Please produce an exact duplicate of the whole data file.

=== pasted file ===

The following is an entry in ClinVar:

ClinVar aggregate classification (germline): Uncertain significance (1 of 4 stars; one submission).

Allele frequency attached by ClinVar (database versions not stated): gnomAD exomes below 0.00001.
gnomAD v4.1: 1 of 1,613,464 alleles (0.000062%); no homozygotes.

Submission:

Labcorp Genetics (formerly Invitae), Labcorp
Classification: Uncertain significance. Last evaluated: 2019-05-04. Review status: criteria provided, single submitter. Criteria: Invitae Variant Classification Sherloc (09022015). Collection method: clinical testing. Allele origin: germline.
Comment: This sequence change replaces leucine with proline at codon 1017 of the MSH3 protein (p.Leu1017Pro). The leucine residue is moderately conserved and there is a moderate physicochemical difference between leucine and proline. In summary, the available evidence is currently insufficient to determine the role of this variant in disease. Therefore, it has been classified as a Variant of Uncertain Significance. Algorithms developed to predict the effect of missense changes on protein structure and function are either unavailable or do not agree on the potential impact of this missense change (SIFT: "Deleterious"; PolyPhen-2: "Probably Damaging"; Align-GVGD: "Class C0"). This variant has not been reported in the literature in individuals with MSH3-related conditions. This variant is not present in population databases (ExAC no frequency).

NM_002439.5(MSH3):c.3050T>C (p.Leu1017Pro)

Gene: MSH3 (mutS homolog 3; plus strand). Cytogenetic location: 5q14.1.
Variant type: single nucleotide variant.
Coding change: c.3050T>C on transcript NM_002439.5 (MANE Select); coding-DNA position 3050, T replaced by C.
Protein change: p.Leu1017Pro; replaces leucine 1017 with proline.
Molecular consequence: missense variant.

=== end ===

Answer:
The following is an entry in ClinVar:

ClinVar aggregate classification (germline): Uncertain significance (1 of 4 stars; one submission).

Allele frequency attached by ClinVar (database versions not stated): gnomAD exomes below 0.00001.
gnomAD v4.1: 1 of 1,613,464 alleles (0.000062%); no homozygotes.

Submission:

Labcorp Genetics (formerly Invitae), Labcorp
Classification: Uncertain significance. Last evaluated: 2019-05-04. Review status: criteria provided, single submitter. Criteria: Invitae Variant Classification Sherloc (09022015). Collection method: clinical testing. Allele origin: germline.
Comment: This sequence change replaces leucine with proline at codon 1017 of the MSH3 protein (p.Leu1017Pro). The leucine residue is moderately conserved and there is a moderate physicochemical difference between leucine and proline. In summary, the available evidence is currently insufficient to determine the role of this variant in disease. Therefore, it has been classified as a Variant of Uncertain Significance. Algorithms developed to predict the effect of missense changes on protein structure and function are either unavailable or do not agree on the potential impact of this missense change (SIFT: "Deleterious"; PolyPhen-2: "Probably Damaging"; Align-GVGD: "Class C0"). This variant has not been reported in the literature in individuals with MSH3-related conditions. This variant is not present in population databases (ExAC no frequency).

NM_002439.5(MSH3):c.3050T>C (p.Leu1017Pro)

Gene: MSH3 (mutS homolog 3; plus strand). Cytogenetic location: 5q14.1.
Variant type: single nucleotide variant.
Coding change: c.3050T>C on transcript NM_002439.5 (MANE Select); coding-DNA position 3050, T replaced by C.
Protein change: p.Leu1017Pro; replaces leucine 1017 with proline.
Molecular consequence: missense variant.